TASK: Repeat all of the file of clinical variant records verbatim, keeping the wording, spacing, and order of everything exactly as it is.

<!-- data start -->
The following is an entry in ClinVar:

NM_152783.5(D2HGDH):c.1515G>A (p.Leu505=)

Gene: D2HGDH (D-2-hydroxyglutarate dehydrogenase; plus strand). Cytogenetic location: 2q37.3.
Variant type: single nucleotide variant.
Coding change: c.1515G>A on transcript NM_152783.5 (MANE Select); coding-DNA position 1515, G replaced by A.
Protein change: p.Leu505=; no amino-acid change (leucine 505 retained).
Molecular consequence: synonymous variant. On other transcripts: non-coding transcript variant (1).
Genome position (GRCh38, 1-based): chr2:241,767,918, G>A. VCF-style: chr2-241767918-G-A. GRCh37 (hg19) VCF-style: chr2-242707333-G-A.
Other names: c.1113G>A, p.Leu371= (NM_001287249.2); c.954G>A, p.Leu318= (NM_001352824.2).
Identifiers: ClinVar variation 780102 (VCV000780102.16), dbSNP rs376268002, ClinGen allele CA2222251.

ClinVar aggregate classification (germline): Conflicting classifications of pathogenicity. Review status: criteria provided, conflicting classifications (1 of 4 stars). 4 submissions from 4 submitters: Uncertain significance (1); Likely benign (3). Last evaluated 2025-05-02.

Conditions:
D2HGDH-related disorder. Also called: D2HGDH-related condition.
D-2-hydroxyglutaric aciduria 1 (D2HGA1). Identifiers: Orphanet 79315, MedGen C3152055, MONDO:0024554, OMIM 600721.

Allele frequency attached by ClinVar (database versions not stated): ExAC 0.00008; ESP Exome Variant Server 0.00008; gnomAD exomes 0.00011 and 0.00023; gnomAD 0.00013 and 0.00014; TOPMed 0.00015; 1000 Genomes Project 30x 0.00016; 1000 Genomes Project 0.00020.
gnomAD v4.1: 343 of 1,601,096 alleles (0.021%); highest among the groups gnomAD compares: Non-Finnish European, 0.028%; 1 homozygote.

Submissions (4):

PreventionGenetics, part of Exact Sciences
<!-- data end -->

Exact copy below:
The following is an entry in ClinVar:

NM_152783.5(D2HGDH):c.1515G>A (p.Leu505=)

Gene: D2HGDH (D-2-hydroxyglutarate dehydrogenase; plus strand). Cytogenetic location: 2q37.3.
Variant type: single nucleotide variant.
Coding change: c.1515G>A on transcript NM_152783.5 (MANE Select); coding-DNA position 1515, G replaced by A.
Protein change: p.Leu505=; no amino-acid change (leucine 505 retained).
Molecular consequence: synonymous variant. On other transcripts: non-coding transcript variant (1).
Genome position (GRCh38, 1-based): chr2:241,767,918, G>A. VCF-style: chr2-241767918-G-A. GRCh37 (hg19) VCF-style: chr2-242707333-G-A.
Other names: c.1113G>A, p.Leu371= (NM_001287249.2); c.954G>A, p.Leu318= (NM_001352824.2).
Identifiers: ClinVar variation 780102 (VCV000780102.16), dbSNP rs376268002, ClinGen allele CA2222251.

ClinVar aggregate classification (germline): Conflicting classifications of pathogenicity. Review status: criteria provided, conflicting classifications (1 of 4 stars). 4 submissions from 4 submitters: Uncertain significance (1); Likely benign (3). Last evaluated 2025-05-02.

Conditions:
D2HGDH-related disorder. Also called: D2HGDH-related condition.
D-2-hydroxyglutaric aciduria 1 (D2HGA1). Identifiers: Orphanet 79315, MedGen C3152055, MONDO:0024554, OMIM 600721.

Allele frequency attached by ClinVar (database versions not stated): ExAC 0.00008; ESP Exome Variant Server 0.00008; gnomAD exomes 0.00011 and 0.00023; gnomAD 0.00013 and 0.00014; TOPMed 0.00015; 1000 Genomes Project 30x 0.00016; 1000 Genomes Project 0.00020.
gnomAD v4.1: 343 of 1,601,096 alleles (0.021%); highest among the groups gnomAD compares: Non-Finnish European, 0.028%; 1 homozygote.

Submissions (4):

PreventionGenetics, part of Exact Sciences